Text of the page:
Book Talk | How Green Became Good: Urbanized Nature and the Making of Cities and Citizens
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NYU’s Institute for Public Knowledge and the Urban Democracy Lab invites you to a book talk for How Green Became Good: Urbanized Nature and the Making of Cities and Citizens featuring the author Hillary Angelo in conversation with Liza Weinstein and Roger Keil.
As projects like Manhattan’s High Line, Chicago’s 606, China’s eco-cities, and Ethiopia’s tree-planting efforts show, cities around the world are devoting serious resources to urban greening. Formerly neglected urban spaces and new high-end developments draw huge crowds thanks to the considerable efforts of city governments. But why are greening projects so widely taken up, and what good do they do? In How Green Became Good, Hillary Angelo uncovers the origins and meanings of the enduring appeal of urban green space, showing that city planners have long thought that creating green spaces would lead to social improvement.
Hillary Angelo is an urban and environmental sociologist and Assistant Professor of Sociology at the University of California, Santa Cruz. Her work offers a social-theoretical perspective on socio-ecological questions through both historical and contemporary research on urban greening, sustainability planning and policy, infrastructure, and climate change. She has published in leading social science and geography journals including Nature, The Annals of the Association of American Geographers, Theory and Society, and the International Journal of Urban and Regional Research. Before completing her Ph.D., she worked for five years with the New York City Department of Parks & Recreation, primarily on issues of participatory design, immigration, and public space use.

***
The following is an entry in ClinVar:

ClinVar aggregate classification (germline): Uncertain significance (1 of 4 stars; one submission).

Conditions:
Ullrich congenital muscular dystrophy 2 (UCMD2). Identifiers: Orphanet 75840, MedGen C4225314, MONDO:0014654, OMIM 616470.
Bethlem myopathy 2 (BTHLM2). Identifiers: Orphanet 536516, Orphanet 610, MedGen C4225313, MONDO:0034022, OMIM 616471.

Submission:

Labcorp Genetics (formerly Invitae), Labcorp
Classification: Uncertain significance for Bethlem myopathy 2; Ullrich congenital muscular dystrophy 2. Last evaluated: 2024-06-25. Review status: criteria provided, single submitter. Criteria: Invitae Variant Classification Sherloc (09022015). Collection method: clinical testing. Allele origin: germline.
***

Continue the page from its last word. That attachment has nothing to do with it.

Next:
Liza Weinstein is an Associate Professor of Sociology and Chair of the Sociology and Anthropology Department at Northeastern University, and is an editor at the International Journal of Urban and Regional Research. Her research and teaching focuses on urban political economy and the politics of informality with a regional focus on India. Her 2014 book, The Durable Slum: Dharavi and the Right to Stay Put in Globalizing Mumbai (University of Minnesota Press), examines the Indian state’s changing response to residential informality in the context of economic globalization and “world-class” city-making. Her current book project, Municipal Bulldozers: Demolition, Dispossession, and Resistance in the Governance of India’s Cities, analyzes the shifting politics of “slum” clearance and anti-eviction activism across urban India. She is also leading a National Science Foundation-funded study on the intersection of legal exclusion, embodiment, and territorial stigma in non-notified communities in Mumbai.
Roger Keil is a Professor at the Faculty of Environmental and Urban Change, York University in Toronto, Canada. He is the author of Suburban Planet (Polity 2018) and co-editor, with Fulong Wu, of the forthcoming After Suburbia (UTP 2021). Keil’s research areas are global suburbanization, cities and infectious disease, regional governance and urban political ecology. He is a co-investigator in a partnership grant on regional student mobility and currently works at the intersection of global urbanization and (emerging) infectious disease with colleagues in Berlin, Milan and Toronto on the relationship of the COVID-19 pandemic and cities.